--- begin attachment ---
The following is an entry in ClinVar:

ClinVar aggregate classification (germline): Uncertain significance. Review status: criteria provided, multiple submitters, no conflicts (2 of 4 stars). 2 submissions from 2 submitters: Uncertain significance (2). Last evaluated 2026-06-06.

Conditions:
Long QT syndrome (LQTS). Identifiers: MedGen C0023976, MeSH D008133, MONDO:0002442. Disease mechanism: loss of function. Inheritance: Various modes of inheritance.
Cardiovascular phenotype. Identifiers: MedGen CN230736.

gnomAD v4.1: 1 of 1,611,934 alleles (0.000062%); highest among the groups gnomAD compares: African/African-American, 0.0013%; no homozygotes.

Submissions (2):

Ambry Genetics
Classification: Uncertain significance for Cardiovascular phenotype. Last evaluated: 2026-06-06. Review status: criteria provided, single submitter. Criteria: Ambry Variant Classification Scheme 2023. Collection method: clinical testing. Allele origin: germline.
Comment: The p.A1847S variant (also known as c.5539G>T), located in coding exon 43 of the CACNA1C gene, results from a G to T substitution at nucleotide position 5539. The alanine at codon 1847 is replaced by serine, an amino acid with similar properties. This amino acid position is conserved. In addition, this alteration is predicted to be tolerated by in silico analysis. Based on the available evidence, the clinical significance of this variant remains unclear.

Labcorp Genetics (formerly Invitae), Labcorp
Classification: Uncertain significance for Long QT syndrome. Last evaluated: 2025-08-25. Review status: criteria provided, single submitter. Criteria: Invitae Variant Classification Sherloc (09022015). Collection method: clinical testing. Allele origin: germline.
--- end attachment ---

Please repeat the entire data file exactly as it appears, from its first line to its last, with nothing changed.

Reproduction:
The following is an entry in ClinVar:

ClinVar aggregate classification (germline): Uncertain significance. Review status: criteria provided, multiple submitters, no conflicts (2 of 4 stars). 2 submissions from 2 submitters: Uncertain significance (2). Last evaluated 2026-06-06.

Conditions:
Long QT syndrome (LQTS). Identifiers: MedGen C0023976, MeSH D008133, MONDO:0002442. Disease mechanism: loss of function. Inheritance: Various modes of inheritance.
Cardiovascular phenotype. Identifiers: MedGen CN230736.

gnomAD v4.1: 1 of 1,611,934 alleles (0.000062%); highest among the groups gnomAD compares: African/African-American, 0.0013%; no homozygotes.

Submissions (2):

Ambry Genetics
Classification: Uncertain significance for Cardiovascular phenotype. Last evaluated: 2026-06-06. Review status: criteria provided, single submitter. Criteria: Ambry Variant Classification Scheme 2023. Collection method: clinical testing. Allele origin: germline.
Comment: The p.A1847S variant (also known as c.5539G>T), located in coding exon 43 of the CACNA1C gene, results from a G to T substitution at nucleotide position 5539. The alanine at codon 1847 is replaced by serine, an amino acid with similar properties. This amino acid position is conserved. In addition, this alteration is predicted to be tolerated by in silico analysis. Based on the available evidence, the clinical significance of this variant remains unclear.

Labcorp Genetics (formerly Invitae), Labcorp
Classification: Uncertain significance for Long QT syndrome. Last evaluated: 2025-08-25. Review status: criteria provided, single submitter. Criteria: Invitae Variant Classification Sherloc (09022015). Collection method: clinical testing. Allele origin: germline.